Still, by delivering marketable skills and helping students to complete a degree, the best for-profits provide a service that's largely unavailable elsewhere. "They're not about to supplant the finest educational institutions in the country, but they add to the array of choices students have," says Yale University President Richard Levin.
Long term, for-profits may even challenge traditional universities' dominance in some areas. So far, most gains have come from students who probably wouldn't have gone to a conventional college. But more and more, they're stealing those who might have. Already, 10% of MBA candidates attend a for-profit, up from 2% a decade ago. Ross University's 2,000-student medical school -- located on the island of Dominica because the U.S. medical Establishment won't accredit for-profit med schools -- graduates more M.D.s than any school in the U.S. (Virtually all are Americans who return home to practice.)
For-profits also have grabbed 41% of the $3.5 billion online-degree market, which has tripled since 2000, according to Eduventures. They're aggressively expanding in foreign countries, too, targeting eager students from Chile to China. John G. Sperling, Phoenix founder and chairman of Apollo Group, predicts that as it rolls out online courses in developing nations, Phoenix could become the largest university in the world. Meanwhile, Career Education Corp. (CECO) plans to raise its enrollment in the U.S. and abroad, to 250,000 over the next few years. "Smaller schools and those that don't serve student needs are going to get buried," says Career Education CEO John M. Larson.
If nothing else, the for-profits have shown that there's money to be made in higher ed. For-profit entrepreneurs have struggled in the kindergarten-to-high school arena, as exemplified by the ongoing fiscal woes of Edison Schools Inc. (EDSN) But Phoenix and others are running financial circles around conventional colleges even though they survive on tuition alone, with no endowments or taxpayer subsidies. In fact, they were one of the stock market's best-performing sectors during the bear market. Five of them -- Apollo, Corinthian Colleges (COCO), Career Education, Strayer Education (STRA), and ITT Educational Services (ESI) -- ranked among the top 25 of BusinessWeek's Hot Growth Companies this year.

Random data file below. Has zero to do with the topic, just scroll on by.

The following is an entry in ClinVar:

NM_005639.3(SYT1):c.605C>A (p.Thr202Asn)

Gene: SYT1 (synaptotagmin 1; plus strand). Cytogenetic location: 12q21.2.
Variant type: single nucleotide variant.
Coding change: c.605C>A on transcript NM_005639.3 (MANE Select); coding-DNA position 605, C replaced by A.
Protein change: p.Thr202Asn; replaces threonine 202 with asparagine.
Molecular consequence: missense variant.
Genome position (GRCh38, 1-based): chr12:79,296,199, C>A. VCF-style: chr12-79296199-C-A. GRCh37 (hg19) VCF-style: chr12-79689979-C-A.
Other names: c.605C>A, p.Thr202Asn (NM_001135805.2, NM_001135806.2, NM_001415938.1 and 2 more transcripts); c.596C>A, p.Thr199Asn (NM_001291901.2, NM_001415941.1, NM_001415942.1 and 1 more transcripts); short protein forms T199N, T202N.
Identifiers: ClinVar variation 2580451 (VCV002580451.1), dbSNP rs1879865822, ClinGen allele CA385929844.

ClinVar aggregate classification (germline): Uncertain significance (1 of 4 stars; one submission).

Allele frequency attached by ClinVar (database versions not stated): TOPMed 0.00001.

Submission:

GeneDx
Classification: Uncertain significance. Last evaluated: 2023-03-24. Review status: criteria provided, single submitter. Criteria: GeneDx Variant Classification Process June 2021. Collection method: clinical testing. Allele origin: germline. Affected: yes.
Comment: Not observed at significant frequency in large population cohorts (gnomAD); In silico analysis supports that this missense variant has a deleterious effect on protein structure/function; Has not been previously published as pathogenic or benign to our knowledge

For-profit colleges have been a part of U.S. higher education almost as long as Harvard College, the nation's oldest. But as recently as 1990, virtually all of what are still called "career colleges" were little more than trade schools for auto mechanics and secretaries. Since then, a government crackdown on shoddy operators, combined with the economy's insatiable demand for college grads, has sparked a change in the industry. Of today's 4,500-odd remaining for-profits, about 800 now grant degrees (almost all are accredited), up from just 316 in 1990, says John Lee, a Bethesda (Md.) educational consultant.
Essentially, the new for-profits have taken the ethos of the traditional trade school -- delivering specific, marketable skills -- and applied it to higher education. For example, Katharine Gibbs, the century-old secretarial school, has exploded from 2,000 students to 15,000 since it was bought by Career Education in 1997. Gibbs now offers degrees in business and technology to a student population that's 40% male, vs. 2% before.
Gibbs and others have succeeded by focusing on programs aimed at furthering students' careers. Indianapolis-based ITT Educational Services Inc., which teaches technology subjects such as electronics to 37,000 students at 76 sites, created its curriculum after surveying employers to find out what they need, says CEO Rene Champagne. The payoff: ITT placed 73% of its graduates last year amid a jobs drought that savaged the prospects of many grads of conventional colleges. "We benchmark ourselves against the best customer-service organizations in the world," says Brian Mueller, CEO at the University of Phoenix Online, a separate entity from the main university whose 79,000 students take all of their courses on the Internet.